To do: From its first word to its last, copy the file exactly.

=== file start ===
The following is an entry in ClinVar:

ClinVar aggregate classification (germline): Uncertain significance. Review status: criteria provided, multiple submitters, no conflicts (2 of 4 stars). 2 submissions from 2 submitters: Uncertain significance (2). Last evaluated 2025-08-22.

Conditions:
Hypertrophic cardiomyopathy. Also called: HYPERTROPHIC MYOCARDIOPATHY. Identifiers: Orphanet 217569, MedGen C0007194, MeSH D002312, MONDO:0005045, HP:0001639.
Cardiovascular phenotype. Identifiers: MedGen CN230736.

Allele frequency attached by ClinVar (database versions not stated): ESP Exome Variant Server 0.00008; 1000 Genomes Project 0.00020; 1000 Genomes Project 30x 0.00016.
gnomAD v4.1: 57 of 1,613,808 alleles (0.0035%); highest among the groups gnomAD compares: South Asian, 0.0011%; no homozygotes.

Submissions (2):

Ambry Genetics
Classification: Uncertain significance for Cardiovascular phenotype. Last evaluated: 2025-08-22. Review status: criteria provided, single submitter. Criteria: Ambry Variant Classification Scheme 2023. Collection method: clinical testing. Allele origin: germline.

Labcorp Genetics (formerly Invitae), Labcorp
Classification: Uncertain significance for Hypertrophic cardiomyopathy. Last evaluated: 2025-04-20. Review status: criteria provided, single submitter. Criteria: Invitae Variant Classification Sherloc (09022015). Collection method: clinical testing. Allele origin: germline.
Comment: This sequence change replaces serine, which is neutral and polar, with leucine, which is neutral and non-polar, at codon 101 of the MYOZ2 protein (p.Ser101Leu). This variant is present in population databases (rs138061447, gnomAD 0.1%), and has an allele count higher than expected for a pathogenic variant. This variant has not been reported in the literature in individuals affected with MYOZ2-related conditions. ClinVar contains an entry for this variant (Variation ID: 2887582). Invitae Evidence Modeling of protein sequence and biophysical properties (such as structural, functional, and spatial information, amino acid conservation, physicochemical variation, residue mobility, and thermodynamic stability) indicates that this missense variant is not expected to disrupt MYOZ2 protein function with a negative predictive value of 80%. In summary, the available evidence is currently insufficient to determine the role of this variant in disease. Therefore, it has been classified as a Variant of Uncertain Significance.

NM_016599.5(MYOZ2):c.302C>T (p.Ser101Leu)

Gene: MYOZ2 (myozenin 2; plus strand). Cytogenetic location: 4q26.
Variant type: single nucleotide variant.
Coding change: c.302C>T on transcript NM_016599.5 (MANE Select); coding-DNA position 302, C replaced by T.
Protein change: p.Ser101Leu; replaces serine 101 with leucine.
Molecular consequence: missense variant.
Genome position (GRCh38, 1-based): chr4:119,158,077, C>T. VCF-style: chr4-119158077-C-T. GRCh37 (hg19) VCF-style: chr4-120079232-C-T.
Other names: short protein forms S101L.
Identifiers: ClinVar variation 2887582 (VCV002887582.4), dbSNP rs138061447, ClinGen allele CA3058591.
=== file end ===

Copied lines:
The following is an entry in ClinVar:

ClinVar aggregate classification (germline): Uncertain significance. Review status: criteria provided, multiple submitters, no conflicts (2 of 4 stars). 2 submissions from 2 submitters: Uncertain significance (2). Last evaluated 2025-08-22.

Conditions:
Hypertrophic cardiomyopathy. Also called: HYPERTROPHIC MYOCARDIOPATHY. Identifiers: Orphanet 217569, MedGen C0007194, MeSH D002312, MONDO:0005045, HP:0001639.
Cardiovascular phenotype. Identifiers: MedGen CN230736.

Allele frequency attached by ClinVar (database versions not stated): ESP Exome Variant Server 0.00008; 1000 Genomes Project 0.00020; 1000 Genomes Project 30x 0.00016.
gnomAD v4.1: 57 of 1,613,808 alleles (0.0035%); highest among the groups gnomAD compares: South Asian, 0.0011%; no homozygotes.

Submissions (2):

Ambry Genetics
Classification: Uncertain significance for Cardiovascular phenotype. Last evaluated: 2025-08-22. Review status: criteria provided, single submitter. Criteria: Ambry Variant Classification Scheme 2023. Collection method: clinical testing. Allele origin: germline.

Labcorp Genetics (formerly Invitae), Labcorp
Classification: Uncertain significance for Hypertrophic cardiomyopathy. Last evaluated: 2025-04-20. Review status: criteria provided, single submitter. Criteria: Invitae Variant Classification Sherloc (09022015). Collection method: clinical testing. Allele origin: germline.
Comment: This sequence change replaces serine, which is neutral and polar, with leucine, which is neutral and non-polar, at codon 101 of the MYOZ2 protein (p.Ser101Leu). This variant is present in population databases (rs138061447, gnomAD 0.1%), and has an allele count higher than expected for a pathogenic variant. This variant has not been reported in the literature in individuals affected with MYOZ2-related conditions. ClinVar contains an entry for this variant (Variation ID: 2887582). Invitae Evidence Modeling of protein sequence and biophysical properties (such as structural, functional, and spatial information, amino acid conservation, physicochemical variation, residue mobility, and thermodynamic stability) indicates that this missense variant is not expected to disrupt MYOZ2 protein function with a negative predictive value of 80%. In summary, the available evidence is currently insufficient to determine the role of this variant in disease. Therefore, it has been classified as a Variant of Uncertain Significance.

NM_016599.5(MYOZ2):c.302C>T (p.Ser101Leu)

Gene: MYOZ2 (myozenin 2; plus strand). Cytogenetic location: 4q26.
Variant type: single nucleotide variant.
Coding change: c.302C>T on transcript NM_016599.5 (MANE Select); coding-DNA position 302, C replaced by T.
Protein change: p.Ser101Leu; replaces serine 101 with leucine.
Molecular consequence: missense variant.
Genome position (GRCh38, 1-based): chr4:119,158,077, C>T. VCF-style: chr4-119158077-C-T. GRCh37 (hg19) VCF-style: chr4-120079232-C-T.
Other names: short protein forms S101L.
Identifiers: ClinVar variation 2887582 (VCV002887582.4), dbSNP rs138061447, ClinGen allele CA3058591.